The Cumberland Valley Health District may be getting some financial relief.
During a district board meeting in Manchester on Thursday, Department of Public Health Commissioner Dr. Stephanie Mayfield announced a large payment for delinquent bills is imminent.
“I’ve been cleared to tell you this,” said Mayfield. “There is a letter that you’re going to receive and Kentucky Spirit is going to receive. You will note that the checks were made out to Kentucky Spirit and the respective health departments for the delinquent amount owed by Kentucky Spirit to you. I need you to contact Kentucky Spirit and ask them to endorse the checks so you can receive your payment immediately.”
Mayfield said checks have been issued from the state finance cabinet to Kentucky Spirit and the respective health departments for payments owed from November 2011 through February.
Mayfield was asked if the full amount of the delinquency, approximately $532,000, would be received.
“Checks were made out to Kentucky Spirit and the local health departments,” said Mayfield. “It looks like it’s $508,000.”
A board member pointed out they should not forget about the remaining $24,000 owed.
Cumberland Valley Health District Lynette Renner addressed recent employee furloughs.
According to Renner, furloughs cannot be ended at this time.
“The furloughs will be taken away when we start to get up to date on our accounts receivable,” said Renner. “If you’ve got a solution on how we get that $1,000,000 that’s owed overnight — it sounds like we’re could get this half a million rather quickly — that has been our problem, just with cash flow. If you know the money’s coming, they say that it’s coming, but it doesn’t come, our expenses don’t stop. Our payroll doesn’t stop. It gets to the point either you have the money or you don’t.”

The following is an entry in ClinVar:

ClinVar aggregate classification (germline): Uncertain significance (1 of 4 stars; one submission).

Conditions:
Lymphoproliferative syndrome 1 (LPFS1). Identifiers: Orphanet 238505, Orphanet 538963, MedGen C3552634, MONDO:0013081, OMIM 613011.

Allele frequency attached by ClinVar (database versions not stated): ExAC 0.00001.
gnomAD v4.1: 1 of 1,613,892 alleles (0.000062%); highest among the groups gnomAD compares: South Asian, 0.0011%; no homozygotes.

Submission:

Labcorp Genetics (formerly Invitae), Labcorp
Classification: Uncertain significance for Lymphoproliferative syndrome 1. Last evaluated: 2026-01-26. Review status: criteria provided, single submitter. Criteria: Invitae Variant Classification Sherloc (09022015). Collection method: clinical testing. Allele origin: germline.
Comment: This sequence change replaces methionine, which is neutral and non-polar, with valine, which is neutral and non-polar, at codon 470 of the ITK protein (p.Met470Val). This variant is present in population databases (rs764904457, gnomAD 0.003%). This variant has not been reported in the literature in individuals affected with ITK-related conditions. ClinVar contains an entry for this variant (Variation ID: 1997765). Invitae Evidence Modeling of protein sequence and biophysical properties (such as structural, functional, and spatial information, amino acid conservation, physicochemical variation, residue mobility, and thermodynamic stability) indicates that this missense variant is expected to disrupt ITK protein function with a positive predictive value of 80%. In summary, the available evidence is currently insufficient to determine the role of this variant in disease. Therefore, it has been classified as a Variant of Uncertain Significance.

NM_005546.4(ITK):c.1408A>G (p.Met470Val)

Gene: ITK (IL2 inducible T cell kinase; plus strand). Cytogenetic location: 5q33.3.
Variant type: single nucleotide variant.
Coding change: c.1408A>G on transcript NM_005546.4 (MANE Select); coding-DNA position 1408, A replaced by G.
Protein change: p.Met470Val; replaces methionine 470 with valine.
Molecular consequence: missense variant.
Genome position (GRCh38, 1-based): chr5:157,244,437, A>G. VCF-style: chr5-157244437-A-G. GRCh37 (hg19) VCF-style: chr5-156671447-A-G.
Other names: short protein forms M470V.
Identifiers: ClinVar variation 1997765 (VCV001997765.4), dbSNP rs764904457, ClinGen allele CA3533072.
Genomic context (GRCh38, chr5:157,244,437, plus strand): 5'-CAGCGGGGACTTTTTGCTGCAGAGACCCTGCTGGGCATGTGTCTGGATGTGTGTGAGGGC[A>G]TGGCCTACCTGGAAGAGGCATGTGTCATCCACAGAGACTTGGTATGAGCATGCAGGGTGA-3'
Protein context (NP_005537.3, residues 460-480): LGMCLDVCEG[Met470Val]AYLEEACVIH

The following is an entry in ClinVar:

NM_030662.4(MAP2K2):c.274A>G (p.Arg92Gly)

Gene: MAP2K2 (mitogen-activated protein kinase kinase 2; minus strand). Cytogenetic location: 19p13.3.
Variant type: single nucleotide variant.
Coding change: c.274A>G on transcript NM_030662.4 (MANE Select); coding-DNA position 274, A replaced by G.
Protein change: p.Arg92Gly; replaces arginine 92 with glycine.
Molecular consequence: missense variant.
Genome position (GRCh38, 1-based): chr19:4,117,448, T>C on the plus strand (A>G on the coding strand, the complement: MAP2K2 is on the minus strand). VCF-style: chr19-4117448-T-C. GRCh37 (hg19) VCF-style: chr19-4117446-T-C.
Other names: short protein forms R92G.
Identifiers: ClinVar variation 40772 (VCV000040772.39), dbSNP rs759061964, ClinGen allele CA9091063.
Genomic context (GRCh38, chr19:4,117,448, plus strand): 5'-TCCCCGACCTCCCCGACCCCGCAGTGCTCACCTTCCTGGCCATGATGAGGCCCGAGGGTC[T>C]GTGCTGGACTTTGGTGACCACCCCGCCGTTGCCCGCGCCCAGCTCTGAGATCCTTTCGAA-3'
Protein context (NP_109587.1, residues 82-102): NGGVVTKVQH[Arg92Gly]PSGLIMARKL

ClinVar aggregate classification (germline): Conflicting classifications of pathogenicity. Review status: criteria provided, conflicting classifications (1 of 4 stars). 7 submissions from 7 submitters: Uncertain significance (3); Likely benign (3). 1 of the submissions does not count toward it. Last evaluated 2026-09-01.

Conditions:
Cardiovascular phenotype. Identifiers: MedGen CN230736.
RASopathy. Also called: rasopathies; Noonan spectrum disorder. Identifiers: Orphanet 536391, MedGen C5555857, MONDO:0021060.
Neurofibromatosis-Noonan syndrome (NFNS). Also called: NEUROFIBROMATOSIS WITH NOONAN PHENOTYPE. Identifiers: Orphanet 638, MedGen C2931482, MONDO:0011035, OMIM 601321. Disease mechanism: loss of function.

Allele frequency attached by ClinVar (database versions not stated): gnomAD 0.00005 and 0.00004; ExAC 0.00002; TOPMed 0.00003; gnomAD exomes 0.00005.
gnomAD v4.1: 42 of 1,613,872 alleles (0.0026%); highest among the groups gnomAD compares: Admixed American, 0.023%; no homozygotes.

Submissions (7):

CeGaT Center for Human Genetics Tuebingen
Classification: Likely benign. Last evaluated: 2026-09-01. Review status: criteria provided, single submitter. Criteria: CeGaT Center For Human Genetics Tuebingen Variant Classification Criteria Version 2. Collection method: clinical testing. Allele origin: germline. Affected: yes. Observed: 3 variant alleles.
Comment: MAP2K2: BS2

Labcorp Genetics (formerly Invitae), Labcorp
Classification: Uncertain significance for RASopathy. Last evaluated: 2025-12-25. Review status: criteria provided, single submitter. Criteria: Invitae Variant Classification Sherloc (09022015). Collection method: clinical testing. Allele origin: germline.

A board member stated many employees were dissatisfied with the furloughs.
Renner said the furloughs were necessary to retain as many jobs as possible.
The board also heard questions from Harlan County employees, who participated in the meeting via Internet.
A Harlan employee asked why nurses from other counties could not be sent to Harlan when the need arises as they are when other counties are understaffed due to situations such as illness.
A member in attendance at the Manchester meeting said four or five hours of a work day would be spent driving if staff were sent to Harlan from one of the other counties in the district.
“When we are talking about reduced funding at the state level and at the federal level, and then we’ve had all these issues with Managed Care Organizations, it has affected our staff. Yes, there is pain that’s being felt in Harlan County,” said Renner.
Renner stated employees are also pulled from other counties.
“Currently, we have 26 staff people in Harlan. We have 23 in Clay County. We basically have 15 in Rockcastle and Jackson and we’re sharing staff,” said Renner. “There is no one that has been immune to this pain.”
According to Renner, these issues will not go away overnight.
The board did not address the possibility of Harlan County pulling out of the district.
Reach Joe P. Asher at 606-573-4510 or firstname.lastname@example.org